There are lots of assumptions being made here about the way things work, and it’s not at all clear that things really do – still — work this way. Much of the thinking here and business, society and technology goes back to the post-war era. There are, for instance, connections to the theories of economist Robert Solow about the role of technical progress in growth of industrialized countries. Solow observed that technological advancement is the key force in economic growth – the “residual” after all conventional inputs, including capital and labor, are accounted for. It seems reasonable to conclude from his observation that if we encourage capital-rich companies to invest more in R & D, technological advancement will propel the economy forward — while at the same time delivering new “knowledge” and new “discoveries” (and, the Obama administration hopes, new jobs).

It is no discredit to Solow to say that his thinking exemplified and helped fuel the technological optimism of the postwar period. He famously calculated that four-fifths of the growth in US output per worker could be attributed to technical advances. Now, certain technical advances have led to a decline in US productivity, or threaten US workers with obsolescence. This is just a small instance of the way in which our experience challenges our faith in technology.

Belief in the “residual” power of technology to fuel economic growth and materially benefit society has survived well beyond the industrialized national economies Solow studied for a number of reasons. Corporations do not simply – or cynically — want to encourage the belief that tax breaks they receive will somehow benefit the larger society; corporations, too, are creatures of technology and wholly captive to technological optimism. More broadly, the notion that technology can deliver economic as well as social benefits is still something Americans believe, or want to believe, despite lots of evidence to the contrary. We’ve staked our whole way of life on the idea.

Of course, Bhidé doesn’t go this far. Instead, he argues, we need a more “inclusive” view of innovation – one that takes into account “innovations in design, marketing, logistics and organization” – if we are to get beyond the narrow (and, to his mind, mistaken) view that increased R & D spending is going to correct market failures or produce beneficial outcomes.

But that broader view is not something we should expect scientists and engineers, or lawmakers and the IRS, to deliver. Nor is it a subject on which we should simply defer to professors of business or economists — who will never settle the matter anyway. Part of the trouble, in my view, is not simply with the idea of innovation. It’s with the idea of “research” as something that produces only scientific and technical knowledge, or as an activity to be undertaken solely by scientists and engineers (aided and abetted, perhaps, by economists and professors of business administration).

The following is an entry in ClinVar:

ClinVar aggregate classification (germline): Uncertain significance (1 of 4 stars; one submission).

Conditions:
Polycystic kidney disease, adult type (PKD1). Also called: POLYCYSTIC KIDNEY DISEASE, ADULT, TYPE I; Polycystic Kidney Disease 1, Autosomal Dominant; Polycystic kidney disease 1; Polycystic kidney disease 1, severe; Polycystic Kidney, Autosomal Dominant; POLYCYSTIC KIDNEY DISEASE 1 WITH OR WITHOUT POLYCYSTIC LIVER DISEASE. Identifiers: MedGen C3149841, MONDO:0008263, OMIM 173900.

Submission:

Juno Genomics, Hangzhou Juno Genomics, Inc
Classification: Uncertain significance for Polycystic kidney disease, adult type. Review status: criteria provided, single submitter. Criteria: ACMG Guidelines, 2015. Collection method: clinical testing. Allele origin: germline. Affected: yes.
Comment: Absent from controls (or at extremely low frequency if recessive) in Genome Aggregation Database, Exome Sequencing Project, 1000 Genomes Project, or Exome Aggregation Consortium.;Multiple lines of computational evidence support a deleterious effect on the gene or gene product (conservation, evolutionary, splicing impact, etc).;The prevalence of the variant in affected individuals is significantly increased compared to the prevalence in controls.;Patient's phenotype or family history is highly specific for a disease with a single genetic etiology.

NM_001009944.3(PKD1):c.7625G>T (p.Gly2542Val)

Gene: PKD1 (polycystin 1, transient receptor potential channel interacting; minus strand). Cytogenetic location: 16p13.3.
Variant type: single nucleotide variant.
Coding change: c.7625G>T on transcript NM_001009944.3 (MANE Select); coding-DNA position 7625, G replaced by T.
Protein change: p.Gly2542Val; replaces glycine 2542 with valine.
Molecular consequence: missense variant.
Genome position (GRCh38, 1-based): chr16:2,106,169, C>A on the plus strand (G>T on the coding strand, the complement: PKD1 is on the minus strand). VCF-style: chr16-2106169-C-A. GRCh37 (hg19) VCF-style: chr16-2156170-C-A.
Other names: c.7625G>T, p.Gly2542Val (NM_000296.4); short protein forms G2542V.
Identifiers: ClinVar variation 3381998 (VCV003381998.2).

It seems to me that if we are going to provide incentives for research, we can try to do better than hope for spillovers or accidental benefits from the lab-work of scientists and engineers. Why not broaden the scope of the research we encourage and underwrite with tax credits to include other kinds of research that might benefit the public? What would the corporate R & D picture look like then? How might organizations capture research into the human condition or the social world, and develop its discoveries and perspectives to improve their own performance, or obtain a truer and more complete picture of the world? How would their performance measures change, along with measures of prosperity, or real wealth?

You have to wonder why these considerations don’t really have a place in the conversation, and even seem out of bounds, far-fetched. It’s worth remembering, in this context, that to “credit” something is to put stock in it, believe in it, lend it credence. Are we now so captive to the story of scientific and technical progress that we think other forms of research could never benefit the public or contribute to the common wealth?

This much is clear. Scientific research unchecked by critical judgment, historical perspective, the broad study of culture and society, or meaningful public debate, is bound to lack human scale and a vital connection to the very “public” it is supposed to benefit. And the study of the choices we make, or how we make them, or what it is like to live in this moment, at this particular time and in this particular place, is bound to yield some richer understanding of what it will take to make the right choices tomorrow.